“Strained Pulp”

A.O. Scott coined the term last year during a review of Steven Soderbergh’s Haywire:

Nowadays everyone must love (or at least pretend to love) pleasures that were supposedly once disdained or taken for granted: dive bars, street food, trashy films. But knowing, sophisticated attempts to replicate those things often traffic in their own kind of snobbery, confusing condescension with authenticity. Movies like ‘The American,’ ‘Drive’ and now ‘Haywire’ offer strained pulp, neither as dumb as we want them to be nor as smart as they think they are and not, in the end, all that much fun.

Scott expands on the definition:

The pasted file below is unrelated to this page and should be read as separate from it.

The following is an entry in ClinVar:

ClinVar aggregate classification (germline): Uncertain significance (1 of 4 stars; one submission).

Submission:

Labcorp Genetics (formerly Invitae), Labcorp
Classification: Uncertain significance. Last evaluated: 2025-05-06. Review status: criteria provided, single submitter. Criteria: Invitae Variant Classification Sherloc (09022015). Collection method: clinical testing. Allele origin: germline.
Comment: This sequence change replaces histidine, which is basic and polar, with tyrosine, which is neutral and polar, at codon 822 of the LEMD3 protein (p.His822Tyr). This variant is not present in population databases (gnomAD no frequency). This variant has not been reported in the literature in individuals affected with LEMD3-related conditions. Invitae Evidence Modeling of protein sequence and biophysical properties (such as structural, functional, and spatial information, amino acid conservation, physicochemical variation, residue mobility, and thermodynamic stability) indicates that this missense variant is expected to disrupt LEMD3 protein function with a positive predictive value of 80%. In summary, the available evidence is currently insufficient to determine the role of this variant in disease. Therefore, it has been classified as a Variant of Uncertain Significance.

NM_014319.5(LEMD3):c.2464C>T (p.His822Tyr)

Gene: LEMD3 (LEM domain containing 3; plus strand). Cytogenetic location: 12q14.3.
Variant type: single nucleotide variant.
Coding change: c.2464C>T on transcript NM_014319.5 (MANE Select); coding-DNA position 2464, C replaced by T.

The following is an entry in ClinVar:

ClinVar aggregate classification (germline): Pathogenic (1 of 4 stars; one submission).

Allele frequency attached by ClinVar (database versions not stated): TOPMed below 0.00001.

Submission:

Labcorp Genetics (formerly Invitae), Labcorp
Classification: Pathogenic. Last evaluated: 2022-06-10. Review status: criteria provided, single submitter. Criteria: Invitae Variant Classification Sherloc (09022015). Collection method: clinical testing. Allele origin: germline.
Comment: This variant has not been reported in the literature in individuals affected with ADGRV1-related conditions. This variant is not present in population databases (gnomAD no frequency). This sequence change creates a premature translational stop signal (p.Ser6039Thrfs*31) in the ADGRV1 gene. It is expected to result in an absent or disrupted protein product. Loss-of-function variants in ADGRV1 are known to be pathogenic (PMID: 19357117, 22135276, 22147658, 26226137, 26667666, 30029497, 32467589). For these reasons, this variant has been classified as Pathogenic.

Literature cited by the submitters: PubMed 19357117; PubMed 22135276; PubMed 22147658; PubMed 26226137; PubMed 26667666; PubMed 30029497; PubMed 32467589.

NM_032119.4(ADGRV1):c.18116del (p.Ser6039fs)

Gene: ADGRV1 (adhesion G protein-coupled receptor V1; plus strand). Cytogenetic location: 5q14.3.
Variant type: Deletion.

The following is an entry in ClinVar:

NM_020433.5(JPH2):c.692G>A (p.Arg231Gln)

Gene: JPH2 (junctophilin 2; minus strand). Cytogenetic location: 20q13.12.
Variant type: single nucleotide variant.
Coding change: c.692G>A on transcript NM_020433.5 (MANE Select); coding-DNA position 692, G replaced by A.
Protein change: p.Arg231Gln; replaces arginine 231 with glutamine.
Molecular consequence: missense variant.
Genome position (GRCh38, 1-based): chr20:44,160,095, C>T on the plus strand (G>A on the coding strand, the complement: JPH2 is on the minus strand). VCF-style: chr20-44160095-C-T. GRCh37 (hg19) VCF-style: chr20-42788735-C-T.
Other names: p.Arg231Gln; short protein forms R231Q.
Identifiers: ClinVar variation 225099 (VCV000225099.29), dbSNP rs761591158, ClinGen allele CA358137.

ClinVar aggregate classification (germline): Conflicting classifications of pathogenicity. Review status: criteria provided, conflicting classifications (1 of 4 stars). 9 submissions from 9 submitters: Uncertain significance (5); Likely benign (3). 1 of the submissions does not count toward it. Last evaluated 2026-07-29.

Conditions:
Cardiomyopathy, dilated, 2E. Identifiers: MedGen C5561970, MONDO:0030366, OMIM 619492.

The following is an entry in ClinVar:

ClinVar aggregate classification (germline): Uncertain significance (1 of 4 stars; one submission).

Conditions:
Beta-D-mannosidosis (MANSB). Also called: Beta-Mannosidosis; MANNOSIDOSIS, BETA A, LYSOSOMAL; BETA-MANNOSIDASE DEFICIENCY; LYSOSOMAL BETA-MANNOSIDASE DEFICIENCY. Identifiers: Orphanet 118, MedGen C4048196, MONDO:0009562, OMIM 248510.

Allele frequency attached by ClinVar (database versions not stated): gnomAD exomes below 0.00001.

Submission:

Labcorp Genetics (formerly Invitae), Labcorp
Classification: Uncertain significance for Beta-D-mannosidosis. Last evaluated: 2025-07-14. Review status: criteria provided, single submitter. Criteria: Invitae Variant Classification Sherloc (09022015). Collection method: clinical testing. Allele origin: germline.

Let me be clear that I’m not talking about what we used to call, back in the ’90s, “irony,” though a better term might have been “insincerity.” There was a time when just about anything — dumb commercial entertainment, ugly clothes, the weird dishes your grandmother used to serve — could be appreciated and appropriated in quotation marks. Strained pulp is not quite that — its celebration of the formerly marginal and disreputable is serious and sincere. The condescension is not overt but is latent in the desire to correct and improve the recipes retrieved from the past, to finish vernacular artifacts with a highbrow glaze. We’re going to make ’em — movies, cocktails, regional dishes, zombie novels, garage-rock anthems — just the way they used to, but a little bit better. This strikes me as a form of snobbery. But then again, maybe I’m the snob.